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Lessons small to midsize businesses (SMBs) can learn from the Pegasus exploit

The infamous Pegasus spyware, developed by an Israel-based company (NSO Group), was denounced as the most sophisticated spyware to date. It remotely infects smartphones without leaving any clues to its users. In 2016, researchers at Citizen Lab discovered the earliest version of the Pegasus spyware. After an unsuccessful spear-phishing attack on UAE human rights activist’s iPhone, the spyware came into the limelight.

Unlike the earlier versions, the improved attack capabilities of the present-day Pegasus spyware do not require any form of interaction with phone users to infect their devices. Instead, the spyware leverages the zero-day vulnerabilities present in the user’s device. When using Pegasus for spear-phishing attach, the poisoned payload is delivered via push notifications using a zero-click attack tactic.

Although users can turn off or block push notifications on their mobile devices, Pegasus can override device commands to deliver control functions of the device. The spyware champions stealthy maneuverabilities, powered by multiple deceptive technologies, including the ability to mask itself as a trusted mobile application.

Key Fact About Pegasus

  • Pegasus infected more than 50,000 devices worldwide.
  • Mexico topped the list with 15,000 compromised numbers.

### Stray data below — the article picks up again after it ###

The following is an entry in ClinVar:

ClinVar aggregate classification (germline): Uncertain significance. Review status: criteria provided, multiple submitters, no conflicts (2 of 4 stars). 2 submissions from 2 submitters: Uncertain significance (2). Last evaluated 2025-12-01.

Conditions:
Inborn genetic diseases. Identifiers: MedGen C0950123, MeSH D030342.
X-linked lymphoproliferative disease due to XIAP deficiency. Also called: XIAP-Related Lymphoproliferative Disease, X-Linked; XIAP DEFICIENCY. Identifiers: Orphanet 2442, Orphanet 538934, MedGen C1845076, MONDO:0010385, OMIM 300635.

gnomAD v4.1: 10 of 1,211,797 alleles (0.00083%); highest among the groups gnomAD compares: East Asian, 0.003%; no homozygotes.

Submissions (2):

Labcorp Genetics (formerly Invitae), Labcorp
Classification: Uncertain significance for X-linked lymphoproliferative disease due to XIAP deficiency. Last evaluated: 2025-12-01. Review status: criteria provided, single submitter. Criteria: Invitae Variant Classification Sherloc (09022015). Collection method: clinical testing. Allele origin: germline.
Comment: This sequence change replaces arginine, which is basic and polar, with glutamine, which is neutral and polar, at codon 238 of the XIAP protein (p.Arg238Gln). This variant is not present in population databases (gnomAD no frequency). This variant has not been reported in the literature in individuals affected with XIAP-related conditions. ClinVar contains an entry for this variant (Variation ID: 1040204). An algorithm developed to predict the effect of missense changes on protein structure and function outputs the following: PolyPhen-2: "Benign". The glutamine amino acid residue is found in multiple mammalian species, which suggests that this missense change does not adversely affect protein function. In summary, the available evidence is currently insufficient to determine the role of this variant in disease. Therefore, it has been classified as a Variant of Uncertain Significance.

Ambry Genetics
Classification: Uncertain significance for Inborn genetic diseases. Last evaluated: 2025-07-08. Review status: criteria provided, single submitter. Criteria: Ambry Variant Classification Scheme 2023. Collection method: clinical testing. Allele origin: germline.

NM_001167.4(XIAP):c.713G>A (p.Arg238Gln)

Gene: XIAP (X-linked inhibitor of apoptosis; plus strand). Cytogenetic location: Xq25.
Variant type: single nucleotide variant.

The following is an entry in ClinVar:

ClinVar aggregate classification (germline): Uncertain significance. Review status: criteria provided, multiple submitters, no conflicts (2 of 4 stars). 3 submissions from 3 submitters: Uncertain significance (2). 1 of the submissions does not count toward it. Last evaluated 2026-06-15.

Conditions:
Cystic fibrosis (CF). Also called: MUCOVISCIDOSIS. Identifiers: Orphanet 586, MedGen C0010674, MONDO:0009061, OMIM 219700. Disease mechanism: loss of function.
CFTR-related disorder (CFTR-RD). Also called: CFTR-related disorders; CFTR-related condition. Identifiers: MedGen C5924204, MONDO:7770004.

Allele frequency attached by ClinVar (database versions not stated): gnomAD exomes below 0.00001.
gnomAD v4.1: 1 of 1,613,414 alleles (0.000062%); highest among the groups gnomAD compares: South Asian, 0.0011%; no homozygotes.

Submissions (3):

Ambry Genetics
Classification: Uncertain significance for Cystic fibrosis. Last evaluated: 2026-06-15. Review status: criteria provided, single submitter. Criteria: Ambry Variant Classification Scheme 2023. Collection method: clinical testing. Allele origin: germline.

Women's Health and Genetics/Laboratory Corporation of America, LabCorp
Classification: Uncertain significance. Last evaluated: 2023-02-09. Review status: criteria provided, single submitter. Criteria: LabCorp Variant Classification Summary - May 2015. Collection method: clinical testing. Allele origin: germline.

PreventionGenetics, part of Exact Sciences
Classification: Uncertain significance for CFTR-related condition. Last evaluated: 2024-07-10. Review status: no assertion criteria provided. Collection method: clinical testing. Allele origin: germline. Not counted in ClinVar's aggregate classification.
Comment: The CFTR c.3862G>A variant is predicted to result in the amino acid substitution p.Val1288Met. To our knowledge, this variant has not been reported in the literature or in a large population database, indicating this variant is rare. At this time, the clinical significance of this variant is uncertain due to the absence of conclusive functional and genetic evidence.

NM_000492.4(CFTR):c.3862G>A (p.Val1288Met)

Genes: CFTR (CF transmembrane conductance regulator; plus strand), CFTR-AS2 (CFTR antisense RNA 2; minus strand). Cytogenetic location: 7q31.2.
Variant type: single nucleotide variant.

• Pegasus has infected over 1,000 devices belonging to prominent journalists, business executives, human rights activists, and current and former government officials – diplomats, military and security officers, prime ministers, presidents, and a king were victims of the spyware.
  • Most of the infected devices were running on iOS and Andriod operating systems – (most were iPhones).
  • The impact of these privacy and security compromises could have worldwide implications.

The Impact of Pegasus’ Exploit on Small to Midsize Businesses (SMBs)

The Pegasus spyware attack provides access to everything available on the targeted device. Calls, emails, social media, encrypted messages, location, contacts, user name, passwords, notes, documents, photos, videos, recordings can get compromised.

This powerful spyware can also turn on cameras, microphones and send files without any user approval. As a result, Pegasus is capable of disrupting any business if it gets into the wrong hands. Below are some ways through which Pegasus Spyware can affect Businesses:

  • Industrial espionage: The stealth ability and features of the Pegasus software makes it the perfect tool for industrial espionage. Hackers or rival companies can use this cyber-weapon to bring down competitors or sell their intellectual properties to the highest bidder. In addition, Pegasus can infect all available mobile devices from the management to staff level, thus allowing unauthorized access to sensitive data via the manipulation of the device cameras and microphones.
  • Blackmails: Hackers can easily blackmail the head of an organization or their prime figures when a large amount of data is compromised. Rivals can target potential business partners of the company and sabotage the business. Hackers can use personal information to blackmail and request ransom from companies.